Fifty-eight years in the making, his slow hunch about the pendulum’s “magical property” had finally begun to take shape. The idea lay at the intersection point of multiple disciplines and interests: …Physics, astronomy, maritime navigation, and the daydreams of a college student: all these different strains converged in Galileo’s mind.
“After experiencing a desire to invent a particular thing, I may go on for months or years with the idea in the back of my head,” said Nikola Tesla. Telsa call this the incubation period, which precedes direct effort on the invention. Science writer, Steve Johnson, calls it a slow hunch; an idea that comes into focus over a long time.
Johnson discusses several examples of how slow hunches develop in his excellent book, Where Good Ideas Come From and again is his most recent book How We Got to Now: Six Innovations That Made the Modern World. Johnson shows how innovation is most often a product of slow hunches and not eureka moments.
One of the six innovations that made the modern world is the clock for keeping accurate time. In Johnson’s discussion of time, he recounts the events and circumstances that led up to Galileo invention of the pendulum clock.
The story shows the invention of the pendulum clock was not a product of a eureka moment, but of Galileo’s experiences and cross-disciplinary studies over 58 years. Johnson starts with Galileo’s experience at university.
Suspended from the ceiling is a collection of altar lamps. They are motionless now, but legend has it that in 1583, a nineteen-year-old student at the University of Pisa attended prayers at the cathedral and, while daydreaming in the pews, noticed one of the altar lamps swaying back and forth. While his companions dutifully recited the Nicene Creed around him, the student became almost hypnotized by the lamp’s regular motion. No matter how large the arc, the lamp appeared to take the same amount of time to swing back and forth. As the arc decreased in length, the speed of the lamp decreased as well. To confirm his observations, the student measured the lamp’s swing against the only reliable clock he could find: his own pulse.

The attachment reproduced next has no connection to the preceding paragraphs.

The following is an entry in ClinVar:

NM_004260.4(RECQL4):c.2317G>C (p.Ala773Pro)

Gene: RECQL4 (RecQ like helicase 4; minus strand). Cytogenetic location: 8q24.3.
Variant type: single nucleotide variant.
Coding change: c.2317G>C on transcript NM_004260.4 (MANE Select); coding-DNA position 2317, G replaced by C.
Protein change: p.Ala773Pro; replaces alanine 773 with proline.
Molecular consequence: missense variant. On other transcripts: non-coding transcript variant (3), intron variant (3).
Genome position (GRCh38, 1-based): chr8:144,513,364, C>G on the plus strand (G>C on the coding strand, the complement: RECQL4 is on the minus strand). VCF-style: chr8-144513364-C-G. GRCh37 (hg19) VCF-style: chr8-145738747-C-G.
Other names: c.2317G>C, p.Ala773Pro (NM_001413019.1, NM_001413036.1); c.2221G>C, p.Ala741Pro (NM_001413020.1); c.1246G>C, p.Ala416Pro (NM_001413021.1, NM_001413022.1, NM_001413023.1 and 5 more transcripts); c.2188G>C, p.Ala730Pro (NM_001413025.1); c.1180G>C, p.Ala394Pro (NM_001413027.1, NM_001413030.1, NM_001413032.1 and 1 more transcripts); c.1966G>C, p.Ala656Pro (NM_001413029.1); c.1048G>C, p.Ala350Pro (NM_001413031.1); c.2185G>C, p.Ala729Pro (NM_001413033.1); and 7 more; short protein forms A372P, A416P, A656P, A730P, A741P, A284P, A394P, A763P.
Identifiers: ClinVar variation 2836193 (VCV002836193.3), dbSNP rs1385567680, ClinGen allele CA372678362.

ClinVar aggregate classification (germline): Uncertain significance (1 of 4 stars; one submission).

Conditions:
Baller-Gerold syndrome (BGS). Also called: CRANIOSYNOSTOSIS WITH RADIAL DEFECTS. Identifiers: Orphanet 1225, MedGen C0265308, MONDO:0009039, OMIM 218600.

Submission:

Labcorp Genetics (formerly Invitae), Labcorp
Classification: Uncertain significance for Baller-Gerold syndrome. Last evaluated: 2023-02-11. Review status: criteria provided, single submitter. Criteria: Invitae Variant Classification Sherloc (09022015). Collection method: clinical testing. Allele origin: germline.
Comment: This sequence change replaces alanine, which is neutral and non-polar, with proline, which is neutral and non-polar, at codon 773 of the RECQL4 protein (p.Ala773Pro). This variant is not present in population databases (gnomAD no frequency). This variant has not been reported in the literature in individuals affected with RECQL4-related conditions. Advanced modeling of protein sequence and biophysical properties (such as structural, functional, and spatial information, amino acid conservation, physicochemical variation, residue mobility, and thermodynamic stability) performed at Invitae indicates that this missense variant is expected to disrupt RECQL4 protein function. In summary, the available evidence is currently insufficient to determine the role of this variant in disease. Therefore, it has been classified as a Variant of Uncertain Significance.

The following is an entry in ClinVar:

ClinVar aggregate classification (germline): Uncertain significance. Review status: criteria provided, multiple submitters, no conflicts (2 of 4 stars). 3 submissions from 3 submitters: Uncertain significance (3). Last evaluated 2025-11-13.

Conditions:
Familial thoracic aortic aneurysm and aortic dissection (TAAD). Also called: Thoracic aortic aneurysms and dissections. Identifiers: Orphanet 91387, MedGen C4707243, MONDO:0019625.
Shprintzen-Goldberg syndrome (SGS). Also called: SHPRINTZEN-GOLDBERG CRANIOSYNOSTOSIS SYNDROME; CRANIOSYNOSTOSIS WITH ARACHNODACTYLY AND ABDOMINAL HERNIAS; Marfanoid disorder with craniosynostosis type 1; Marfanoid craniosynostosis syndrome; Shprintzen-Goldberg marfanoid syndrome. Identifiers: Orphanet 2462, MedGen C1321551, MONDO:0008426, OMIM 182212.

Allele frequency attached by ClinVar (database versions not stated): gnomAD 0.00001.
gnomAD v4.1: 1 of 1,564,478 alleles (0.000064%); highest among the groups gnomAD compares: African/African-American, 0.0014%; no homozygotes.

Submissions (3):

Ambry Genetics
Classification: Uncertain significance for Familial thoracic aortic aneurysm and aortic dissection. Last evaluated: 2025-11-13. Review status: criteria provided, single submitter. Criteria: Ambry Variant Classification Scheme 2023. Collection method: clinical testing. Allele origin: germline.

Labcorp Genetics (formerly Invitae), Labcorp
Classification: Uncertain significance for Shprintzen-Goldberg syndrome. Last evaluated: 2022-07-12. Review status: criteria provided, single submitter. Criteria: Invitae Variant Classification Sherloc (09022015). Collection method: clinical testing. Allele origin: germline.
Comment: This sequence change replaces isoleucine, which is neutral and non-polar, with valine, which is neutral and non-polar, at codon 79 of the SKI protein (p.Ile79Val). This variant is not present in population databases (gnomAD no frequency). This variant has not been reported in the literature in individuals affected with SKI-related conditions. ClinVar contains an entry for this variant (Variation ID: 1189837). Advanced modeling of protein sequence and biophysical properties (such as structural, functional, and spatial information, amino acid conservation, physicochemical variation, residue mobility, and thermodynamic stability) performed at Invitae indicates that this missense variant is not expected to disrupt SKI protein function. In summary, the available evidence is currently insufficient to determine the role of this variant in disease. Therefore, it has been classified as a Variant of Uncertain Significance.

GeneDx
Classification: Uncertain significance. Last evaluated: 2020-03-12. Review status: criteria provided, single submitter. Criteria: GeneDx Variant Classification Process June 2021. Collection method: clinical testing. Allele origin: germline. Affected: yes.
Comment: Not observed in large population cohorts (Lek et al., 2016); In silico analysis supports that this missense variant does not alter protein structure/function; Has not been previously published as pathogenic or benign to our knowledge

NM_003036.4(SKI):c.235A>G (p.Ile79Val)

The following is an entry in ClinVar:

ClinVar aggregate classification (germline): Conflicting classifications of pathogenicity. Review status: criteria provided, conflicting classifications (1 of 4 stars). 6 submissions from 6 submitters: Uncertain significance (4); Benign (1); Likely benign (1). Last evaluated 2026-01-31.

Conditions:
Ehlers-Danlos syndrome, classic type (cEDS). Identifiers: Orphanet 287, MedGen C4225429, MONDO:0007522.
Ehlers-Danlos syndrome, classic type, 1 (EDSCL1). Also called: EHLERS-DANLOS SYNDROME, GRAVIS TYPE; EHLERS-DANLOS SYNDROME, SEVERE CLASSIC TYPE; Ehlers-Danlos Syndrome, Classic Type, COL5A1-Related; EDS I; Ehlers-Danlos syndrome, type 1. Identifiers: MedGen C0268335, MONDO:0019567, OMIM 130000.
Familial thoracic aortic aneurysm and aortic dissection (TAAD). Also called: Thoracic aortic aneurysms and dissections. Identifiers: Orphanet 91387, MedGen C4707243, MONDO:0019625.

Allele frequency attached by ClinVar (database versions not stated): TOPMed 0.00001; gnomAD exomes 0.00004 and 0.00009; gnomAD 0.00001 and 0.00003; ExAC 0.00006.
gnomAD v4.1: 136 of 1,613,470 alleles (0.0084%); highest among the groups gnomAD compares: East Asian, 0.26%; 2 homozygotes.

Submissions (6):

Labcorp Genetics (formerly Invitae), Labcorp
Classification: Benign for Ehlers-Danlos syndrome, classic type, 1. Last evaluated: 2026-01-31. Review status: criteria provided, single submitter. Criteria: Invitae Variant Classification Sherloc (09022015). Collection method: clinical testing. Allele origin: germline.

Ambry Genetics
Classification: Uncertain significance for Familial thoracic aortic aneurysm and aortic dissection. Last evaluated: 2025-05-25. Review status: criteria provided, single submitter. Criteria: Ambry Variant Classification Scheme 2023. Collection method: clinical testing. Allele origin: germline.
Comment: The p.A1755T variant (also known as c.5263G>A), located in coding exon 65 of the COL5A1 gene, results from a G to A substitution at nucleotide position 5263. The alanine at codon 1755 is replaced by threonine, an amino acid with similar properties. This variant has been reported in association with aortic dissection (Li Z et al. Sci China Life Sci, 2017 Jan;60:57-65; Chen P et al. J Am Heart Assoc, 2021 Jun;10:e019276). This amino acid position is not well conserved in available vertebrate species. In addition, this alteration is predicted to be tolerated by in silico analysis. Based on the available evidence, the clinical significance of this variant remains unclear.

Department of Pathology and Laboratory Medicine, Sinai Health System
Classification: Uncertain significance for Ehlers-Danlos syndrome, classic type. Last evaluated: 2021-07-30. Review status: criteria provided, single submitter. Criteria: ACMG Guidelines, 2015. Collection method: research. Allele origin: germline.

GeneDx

Galileo’s daydreaming about time could have been influenced by the fact that his father was a music theorist and played the lute. Twenty years later, after becoming a professor of mathematics, Galileo decided to build a pendulum that would recreate what he had observed at Pisa.
He discovered that the time it takes a pendulum to swing is not dependent on the size of the arc or the mass of the object swinging, but only on the length of the string. “The marvelous property of the pendulum,” he wrote to fellow scientist Giovanni Battista Baliani, “is that it makes all its vibrations, large or small, in equal times.”
The then existing clocks did not keep accurate time. They could be off by tweenty minutes a day and had to be reset using a sundial. But no one needed accurate clocks in the sixteenth century for keeping daily schedules. The need for accurate time keeping arose from shipping navigation needs.
But sailors lacked any way to determine longitude at sea. Latitude you could gauge just by looking up at the sky. But before modern navigation technology, the only way to figure out a ship’s longitude involved two clocks. One clock was set to the exact time of your origin point (assuming you knew the longitude of that location). The other clock recorded the current time at your location at sea. The difference between the two times told your longitudinal position: every four minutes of difference translated to one degree of longitude, or sixty-eight miles at the equator.
The problem with this system was the accuracy of the clock at the point of origin.
With timekeeping technology losing or gaining up to twenty minutes a day, it was practically useless on day two of the journey. All across Europe, bounties were offered for anyone who could solve the problem of determining longitude at sea.
So, after years of working in various disciplines and influenced by the rise of a need for accurate time keeping, Galileo together with his son, drew up plans for the first pendulum clock.
Fifty-eight years in the making, his slow hunch about the pendulum’s “magical property” had finally begun to take shape. The idea lay at the intersection point of multiple disciplines and interests: Galileo’s memory of the altar lamp, his studies of motion and the moons of Jupiter, the rise of a global shipping industry, and its new demand for clocks that would be accurate to the second. Physics, astronomy, maritime navigation, and the daydreams of a college student: all these different strains converged in Galileo’s mind.
Owning to the improved accuracy of the pendulum clock it was in wide use by the end of the next century.
Galileo’s invention of the pendulum clock is just one example of many where the invention resulted from a long series of events and cross-disciplinary influences rather than a momentary flash of genius.